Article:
Orthotopic heart transplantation in patients with univentricular physiology

Guido Michielon, Adriano Carotti, Giacomo Pongiglione, Paola Cogo, Francesco Parisi

Research output: Contribution to journalArticlepeer-review


Parallel advancements in surgical technique, preoperative and postoperative care, as well as a better understanding of physiology in patients with duct-dependent pulmonary or systemic circulation and a functional single ventricle, have led to superb results in staged palliation of most complex congenital heart disease (CHD) [1]. The Fontan procedure and its technical modifications have resulted in markedly improved outcomes of patients with single ventricle anatomy [2,3,4]. The improved early survival has led to an exponential increase of the proportion of Fontan patients surviving long into adolescence and young adulthood [5]. Improved early and late survival has not yet abolished late mortality secondary to myocardial failure, therefore increasing the referrals for cardiac transplantation [6]. Interstage attrition [7] is moreover expected in staged palliation towards completion of a Fontan-type circulation, while Fontan failure represents a growing indication for heart transplantation [8]. Heart transplantation has therefore become the potential "fourth stage" [9] or a possible alternative to a high-risk Fontan operation [10] in a strategy of staged palliation for single ventricle physiology. Heart transplant barely accounts for 16% of pediatric solid organ transplants [11]. The thirteenth official pediatric heart transplantation report- 2010 [11] indicates that pediatric recipients received only 12.5% of the total reported heart transplants worldwide. Congenital heart disease is not only the most common recipient diagnosis, but also the most powerful predictor of 1-year mortality after OHT. Results of orthotopic heart transplantations (OHT) for failing single ventricle physiology are mixed. Some authors advocate excellent early and mid-term survival after OHT for failing Fontan [9], while others suggest that rescue-OHT after failing Fontan seems unwarranted [10]. Moreover, OHT outcome appears to be different according to the surgical staging towards the Fontan operation and surgical technique of Fontan completion [12]. The focus of this report is a complete review of the recent literature on OHT for failing single ventricles, outlining the clinical issues affecting Fontan failure, OHT listing and OHT outcome. These data are endorsed reporting our experience with OHT for failing single ventricle physiology in recent years.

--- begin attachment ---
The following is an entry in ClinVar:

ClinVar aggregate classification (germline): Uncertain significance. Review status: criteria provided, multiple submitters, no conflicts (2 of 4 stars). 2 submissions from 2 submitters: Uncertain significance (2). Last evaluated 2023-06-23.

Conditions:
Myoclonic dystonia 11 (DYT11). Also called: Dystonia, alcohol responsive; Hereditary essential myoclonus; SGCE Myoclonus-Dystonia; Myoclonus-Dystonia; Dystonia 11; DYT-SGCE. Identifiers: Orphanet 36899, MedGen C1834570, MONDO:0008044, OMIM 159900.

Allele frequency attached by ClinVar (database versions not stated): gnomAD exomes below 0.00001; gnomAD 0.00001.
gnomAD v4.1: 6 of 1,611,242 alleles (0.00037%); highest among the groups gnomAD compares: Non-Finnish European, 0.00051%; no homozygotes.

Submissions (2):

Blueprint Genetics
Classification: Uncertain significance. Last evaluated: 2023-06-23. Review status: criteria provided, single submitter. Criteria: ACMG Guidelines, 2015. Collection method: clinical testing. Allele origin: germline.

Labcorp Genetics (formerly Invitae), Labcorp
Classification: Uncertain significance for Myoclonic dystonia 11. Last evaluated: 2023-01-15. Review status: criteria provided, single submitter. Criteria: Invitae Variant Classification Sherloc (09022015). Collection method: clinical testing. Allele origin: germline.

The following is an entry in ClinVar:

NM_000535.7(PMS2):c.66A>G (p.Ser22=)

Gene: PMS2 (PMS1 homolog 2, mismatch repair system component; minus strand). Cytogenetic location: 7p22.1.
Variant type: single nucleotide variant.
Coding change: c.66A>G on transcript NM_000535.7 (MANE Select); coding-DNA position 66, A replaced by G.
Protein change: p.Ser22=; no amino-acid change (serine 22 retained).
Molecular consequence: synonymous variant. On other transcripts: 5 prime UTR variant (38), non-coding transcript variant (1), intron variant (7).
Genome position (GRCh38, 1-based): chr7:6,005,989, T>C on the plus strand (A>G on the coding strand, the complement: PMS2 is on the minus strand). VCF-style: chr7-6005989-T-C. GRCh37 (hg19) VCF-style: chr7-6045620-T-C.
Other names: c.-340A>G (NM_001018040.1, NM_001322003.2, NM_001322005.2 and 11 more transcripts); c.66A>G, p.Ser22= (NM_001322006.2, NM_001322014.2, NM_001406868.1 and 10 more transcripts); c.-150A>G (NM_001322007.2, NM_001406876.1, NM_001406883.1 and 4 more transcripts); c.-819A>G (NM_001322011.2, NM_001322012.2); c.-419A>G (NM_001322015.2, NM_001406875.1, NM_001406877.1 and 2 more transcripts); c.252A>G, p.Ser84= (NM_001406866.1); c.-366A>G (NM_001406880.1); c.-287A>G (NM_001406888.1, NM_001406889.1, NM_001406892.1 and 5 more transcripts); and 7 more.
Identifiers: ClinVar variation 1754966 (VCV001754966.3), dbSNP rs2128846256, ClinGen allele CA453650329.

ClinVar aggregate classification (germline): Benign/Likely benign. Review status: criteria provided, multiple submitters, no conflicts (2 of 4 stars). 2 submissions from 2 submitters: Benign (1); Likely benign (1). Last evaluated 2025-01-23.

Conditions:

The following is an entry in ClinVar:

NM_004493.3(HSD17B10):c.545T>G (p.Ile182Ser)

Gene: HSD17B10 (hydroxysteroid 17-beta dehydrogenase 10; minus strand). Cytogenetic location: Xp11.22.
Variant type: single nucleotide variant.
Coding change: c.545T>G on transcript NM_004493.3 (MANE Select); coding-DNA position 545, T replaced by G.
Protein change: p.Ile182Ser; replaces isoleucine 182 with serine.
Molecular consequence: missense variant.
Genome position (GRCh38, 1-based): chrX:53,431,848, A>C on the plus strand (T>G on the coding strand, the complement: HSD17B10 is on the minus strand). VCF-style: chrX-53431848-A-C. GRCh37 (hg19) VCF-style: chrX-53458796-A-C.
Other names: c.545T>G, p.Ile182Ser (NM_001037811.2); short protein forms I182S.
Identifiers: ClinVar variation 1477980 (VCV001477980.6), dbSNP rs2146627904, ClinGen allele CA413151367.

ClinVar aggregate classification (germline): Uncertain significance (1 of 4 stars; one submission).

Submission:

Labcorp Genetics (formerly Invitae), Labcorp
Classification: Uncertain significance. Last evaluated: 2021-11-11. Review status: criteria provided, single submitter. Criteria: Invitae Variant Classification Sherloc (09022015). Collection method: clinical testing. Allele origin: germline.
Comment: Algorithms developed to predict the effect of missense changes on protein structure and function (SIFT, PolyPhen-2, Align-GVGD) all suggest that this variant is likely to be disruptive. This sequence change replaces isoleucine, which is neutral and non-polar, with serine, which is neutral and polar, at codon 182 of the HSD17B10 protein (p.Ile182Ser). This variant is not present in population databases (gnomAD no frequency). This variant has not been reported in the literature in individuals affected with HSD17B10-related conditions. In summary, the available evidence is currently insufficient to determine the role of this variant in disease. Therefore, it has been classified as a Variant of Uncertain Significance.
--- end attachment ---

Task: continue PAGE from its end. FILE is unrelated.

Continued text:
Original languageEnglish
Pages (from-to)85-91
Number of pages7
JournalCurrent Cardiology Reviews
Issue number2
Publication statusPublished - May 2011


  • Fontan failure
  • Pediatric heart transplantation
  • Univertricular physiology

ASJC Scopus subject areas

  • Cardiology and Cardiovascular Medicine


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